Cheap-O-Riffick New Computer

Discussion in 'Technology' started by Stone, Mar 28, 2012.

  1. Stone

    Stone
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    I just set up my new Lenovo ThinkCenter M58 as a standalone for home/office work.
    I don't need any rendering or video capability, just a filing cabinet for finances and stuff.
    I bought it on what I see as a killer deal, to replace a 6 year old XP machine.
    Computers have been getting so inexpensive on the lower end, that eventually it seems wiser at some point to replace rather than repair.

    $280 + sales tax from Staples.
    That wasn't even a sale price.....but I have seen it listed for more.

    Pentium E6600 CPU......not the most current, but a dual core 3.06 GHZ chip that's peppy enough for office work.
    Only 2 GB memory, but I've installed the apps I'll be using and don't see any unnecessary paging to the hard drive. The most physical memory in use with all the loaded apps I would be using was under 1.5 GB.
    Memory is so cheap these days I could add more if I wanted to.
    Since I won't be using voice recognition on this computer, I doubt I'll need to add anymore memory.
    Office apps ( at least the ones I use ) don't seem to require much.
    500 GB hard drive.....plenty big enough for data storage.
    I've already split off a partition for data.

    The video is sufficient for my purposes.

    This particular model is using the 32 bit version of Win7.
    While that isn't in line with the future and 64 bit computing, I have been able to run several older apps that wouldn't even instal in 64 bit Win7 using the compatibility method.
    So this works better for me.

    It even has it's own built in speaker.

    It's amazing how these basic units have become such common place appliances.

    $280 with a warranty.

    5 years ago I assembled a basic computer, AMD dual core AM2 3800+ on an Asus MB in an Antec case with 2GB memory, a 380 Earthwatts PSU and a DVD writer for about $430 or so.
    I enjoyed the experience of a first time build that went well.......but it was just so much easier to drive up the street to Staples and buy one cheaper :p



    ( I hope it lasts :D )
     
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  2. Stone

    Stone
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    I finally got around to stress testing it.
    In it's stock configuration, it did run on the hot side, but apparently within it's safe range.
    62 C was the hottest it got under full load with Prime 95 running on each core.
    At idle, it hovered at 32 C.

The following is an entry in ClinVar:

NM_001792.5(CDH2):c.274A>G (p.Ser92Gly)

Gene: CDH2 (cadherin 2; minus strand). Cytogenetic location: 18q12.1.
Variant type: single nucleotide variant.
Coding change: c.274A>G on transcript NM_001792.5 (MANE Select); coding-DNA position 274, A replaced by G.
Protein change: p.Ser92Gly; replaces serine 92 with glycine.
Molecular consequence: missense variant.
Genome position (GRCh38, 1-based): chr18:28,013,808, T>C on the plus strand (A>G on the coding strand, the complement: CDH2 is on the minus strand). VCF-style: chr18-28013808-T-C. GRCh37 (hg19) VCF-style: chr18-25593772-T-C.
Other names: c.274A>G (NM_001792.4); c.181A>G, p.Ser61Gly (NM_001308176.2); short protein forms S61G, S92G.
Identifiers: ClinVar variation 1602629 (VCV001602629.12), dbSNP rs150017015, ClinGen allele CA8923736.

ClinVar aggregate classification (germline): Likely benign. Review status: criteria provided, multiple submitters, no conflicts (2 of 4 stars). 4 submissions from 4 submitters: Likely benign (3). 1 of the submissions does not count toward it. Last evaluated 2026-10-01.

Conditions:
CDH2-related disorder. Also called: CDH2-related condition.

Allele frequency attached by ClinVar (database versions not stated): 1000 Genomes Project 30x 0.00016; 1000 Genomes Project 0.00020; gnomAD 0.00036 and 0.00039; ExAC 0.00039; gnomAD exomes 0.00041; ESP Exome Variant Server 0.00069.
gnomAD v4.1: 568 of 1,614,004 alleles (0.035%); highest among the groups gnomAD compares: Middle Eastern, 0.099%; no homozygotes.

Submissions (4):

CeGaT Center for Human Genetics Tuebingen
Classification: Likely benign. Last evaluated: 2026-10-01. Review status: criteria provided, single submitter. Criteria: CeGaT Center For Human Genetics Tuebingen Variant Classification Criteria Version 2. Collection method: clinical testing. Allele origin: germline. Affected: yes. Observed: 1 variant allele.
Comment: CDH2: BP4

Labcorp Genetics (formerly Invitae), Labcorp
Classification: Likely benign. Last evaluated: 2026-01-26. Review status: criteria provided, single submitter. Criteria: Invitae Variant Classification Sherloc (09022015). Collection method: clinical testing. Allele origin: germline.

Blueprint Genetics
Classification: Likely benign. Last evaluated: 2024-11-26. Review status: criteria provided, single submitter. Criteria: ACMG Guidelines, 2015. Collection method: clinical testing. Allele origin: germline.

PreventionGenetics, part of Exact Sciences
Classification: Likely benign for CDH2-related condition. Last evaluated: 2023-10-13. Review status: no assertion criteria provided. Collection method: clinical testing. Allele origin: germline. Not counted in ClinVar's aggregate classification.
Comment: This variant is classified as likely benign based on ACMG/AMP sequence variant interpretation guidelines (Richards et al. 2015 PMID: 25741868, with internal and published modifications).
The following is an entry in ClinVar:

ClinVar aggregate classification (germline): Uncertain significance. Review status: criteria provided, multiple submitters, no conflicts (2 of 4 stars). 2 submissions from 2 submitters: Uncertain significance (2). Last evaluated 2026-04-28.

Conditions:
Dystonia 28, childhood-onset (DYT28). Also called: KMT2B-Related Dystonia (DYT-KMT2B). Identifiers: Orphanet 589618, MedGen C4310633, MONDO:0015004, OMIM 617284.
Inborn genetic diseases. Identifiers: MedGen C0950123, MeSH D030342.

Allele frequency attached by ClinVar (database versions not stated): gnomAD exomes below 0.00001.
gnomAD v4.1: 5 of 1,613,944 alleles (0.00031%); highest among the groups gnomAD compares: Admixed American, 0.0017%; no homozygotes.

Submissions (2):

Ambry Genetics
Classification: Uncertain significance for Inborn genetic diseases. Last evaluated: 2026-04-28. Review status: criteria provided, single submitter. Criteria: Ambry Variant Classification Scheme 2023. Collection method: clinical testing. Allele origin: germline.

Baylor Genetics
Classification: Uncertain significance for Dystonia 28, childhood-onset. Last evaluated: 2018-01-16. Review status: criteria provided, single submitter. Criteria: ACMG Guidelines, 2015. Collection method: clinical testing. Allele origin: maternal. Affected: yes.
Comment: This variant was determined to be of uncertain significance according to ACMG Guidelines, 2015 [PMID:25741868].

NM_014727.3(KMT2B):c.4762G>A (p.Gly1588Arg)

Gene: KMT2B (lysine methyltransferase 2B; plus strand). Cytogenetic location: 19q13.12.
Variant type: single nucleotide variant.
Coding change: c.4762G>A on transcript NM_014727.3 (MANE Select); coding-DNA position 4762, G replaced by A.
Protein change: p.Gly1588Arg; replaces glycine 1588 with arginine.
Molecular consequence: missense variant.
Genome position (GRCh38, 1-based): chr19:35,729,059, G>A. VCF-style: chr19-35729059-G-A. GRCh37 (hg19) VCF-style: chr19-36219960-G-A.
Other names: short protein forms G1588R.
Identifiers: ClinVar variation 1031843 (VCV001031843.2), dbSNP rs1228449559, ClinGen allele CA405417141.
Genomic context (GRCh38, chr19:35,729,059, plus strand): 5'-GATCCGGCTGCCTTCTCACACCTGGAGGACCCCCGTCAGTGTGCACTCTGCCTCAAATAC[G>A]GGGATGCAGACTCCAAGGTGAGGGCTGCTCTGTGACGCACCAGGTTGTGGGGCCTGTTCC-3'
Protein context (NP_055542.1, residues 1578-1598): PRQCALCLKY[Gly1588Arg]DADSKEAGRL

I noticed the fan speed didn't vary as it heated up ..900 RPM and the bios had no fan adjustment options.....I flashed the bios with a new version, but still no fan options....so I installed Speedfan and set both CPU and case fan at 2000 RPM....hardly noticeable noise wise, but it lowered the max tempt under full load to 47 C.
    That was an easy work around, but many new owners might not think to do a stress test to a new computer.
    I also ran Memtest 86+ without any errors.

    The deal still works for me, but that is one serious flaw for most users that likely wouldn't have run a stress test, imo.
     
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  3. Kyle B

    Kyle B
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    Lenovos seem like good computers. Everyone I know who has one is pleased with it.
     
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  4. Stone

    Stone
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    For $280 I'd buy it again......
     
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  5. 36gamer

    36gamer
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    Those specs wouldn't really meet my computer needs, but that is a really nice price for people who only need those minimal specs.
     
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  6. Stone

    Stone
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    By today's standards....and common needs, it is a basic intro computer.
    But quite a lot more powerful than the first one I bought in January of 2000.
    That was a Gateway with a 500mhz Intel cpu, 64 mb memory and a 10 gb hard drive. I had to add more memory and a cd writer. I think I wound up putting out something like $1700 by the time I had a useful computer and it was considered 'obsolete' in a couple of months.

    These are definitely better times for buying a new computer of any range.
     
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